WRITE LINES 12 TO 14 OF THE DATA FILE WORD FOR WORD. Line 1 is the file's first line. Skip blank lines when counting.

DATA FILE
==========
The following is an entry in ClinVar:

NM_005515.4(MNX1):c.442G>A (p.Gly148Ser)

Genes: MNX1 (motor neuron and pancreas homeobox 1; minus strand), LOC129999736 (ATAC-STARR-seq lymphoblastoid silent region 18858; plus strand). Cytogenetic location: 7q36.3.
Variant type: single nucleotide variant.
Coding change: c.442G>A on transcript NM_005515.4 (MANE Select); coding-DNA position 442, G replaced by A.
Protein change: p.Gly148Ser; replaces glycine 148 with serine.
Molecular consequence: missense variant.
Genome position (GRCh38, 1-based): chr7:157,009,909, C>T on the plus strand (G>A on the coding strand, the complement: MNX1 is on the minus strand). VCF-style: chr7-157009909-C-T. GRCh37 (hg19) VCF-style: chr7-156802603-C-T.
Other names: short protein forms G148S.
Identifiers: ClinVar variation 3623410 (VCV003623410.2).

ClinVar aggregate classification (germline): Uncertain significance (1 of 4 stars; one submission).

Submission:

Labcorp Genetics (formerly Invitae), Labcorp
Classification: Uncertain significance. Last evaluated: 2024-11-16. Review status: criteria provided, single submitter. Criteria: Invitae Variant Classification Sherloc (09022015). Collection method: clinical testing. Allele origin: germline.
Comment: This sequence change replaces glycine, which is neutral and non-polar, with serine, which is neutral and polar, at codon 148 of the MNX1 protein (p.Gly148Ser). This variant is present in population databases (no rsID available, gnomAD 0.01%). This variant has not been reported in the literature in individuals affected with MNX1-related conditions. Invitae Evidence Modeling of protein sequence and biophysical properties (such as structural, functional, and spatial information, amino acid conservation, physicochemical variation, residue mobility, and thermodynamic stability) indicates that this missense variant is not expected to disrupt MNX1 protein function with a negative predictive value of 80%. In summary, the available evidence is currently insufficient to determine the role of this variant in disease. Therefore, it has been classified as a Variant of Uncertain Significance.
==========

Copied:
Submission:

Labcorp Genetics (formerly Invitae), Labcorp
Classification: Uncertain significance. Last evaluated: 2024-11-16. Review status: criteria provided, single submitter. Criteria: Invitae Variant Classification Sherloc (09022015). Collection method: clinical testing. Allele origin: germline.